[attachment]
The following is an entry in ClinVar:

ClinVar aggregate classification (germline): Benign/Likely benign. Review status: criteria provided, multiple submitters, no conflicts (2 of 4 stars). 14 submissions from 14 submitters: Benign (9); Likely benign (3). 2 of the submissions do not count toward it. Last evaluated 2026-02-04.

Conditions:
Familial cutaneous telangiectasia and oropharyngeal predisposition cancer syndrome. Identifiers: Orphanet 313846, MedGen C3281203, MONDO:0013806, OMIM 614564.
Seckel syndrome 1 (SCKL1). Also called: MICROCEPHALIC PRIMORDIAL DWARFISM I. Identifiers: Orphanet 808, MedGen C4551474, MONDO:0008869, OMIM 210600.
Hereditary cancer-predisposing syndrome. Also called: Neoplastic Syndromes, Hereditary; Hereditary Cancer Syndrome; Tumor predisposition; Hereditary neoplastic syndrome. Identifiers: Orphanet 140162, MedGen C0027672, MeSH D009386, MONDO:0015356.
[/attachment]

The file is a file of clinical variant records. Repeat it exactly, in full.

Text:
The following is an entry in ClinVar:

ClinVar aggregate classification (germline): Benign/Likely benign. Review status: criteria provided, multiple submitters, no conflicts (2 of 4 stars). 14 submissions from 14 submitters: Benign (9); Likely benign (3). 2 of the submissions do not count toward it. Last evaluated 2026-02-04.

Conditions:
Familial cutaneous telangiectasia and oropharyngeal predisposition cancer syndrome. Identifiers: Orphanet 313846, MedGen C3281203, MONDO:0013806, OMIM 614564.
Seckel syndrome 1 (SCKL1). Also called: MICROCEPHALIC PRIMORDIAL DWARFISM I. Identifiers: Orphanet 808, MedGen C4551474, MONDO:0008869, OMIM 210600.
Hereditary cancer-predisposing syndrome. Also called: Neoplastic Syndromes, Hereditary; Hereditary Cancer Syndrome; Tumor predisposition; Hereditary neoplastic syndrome. Identifiers: Orphanet 140162, MedGen C0027672, MeSH D009386, MONDO:0015356.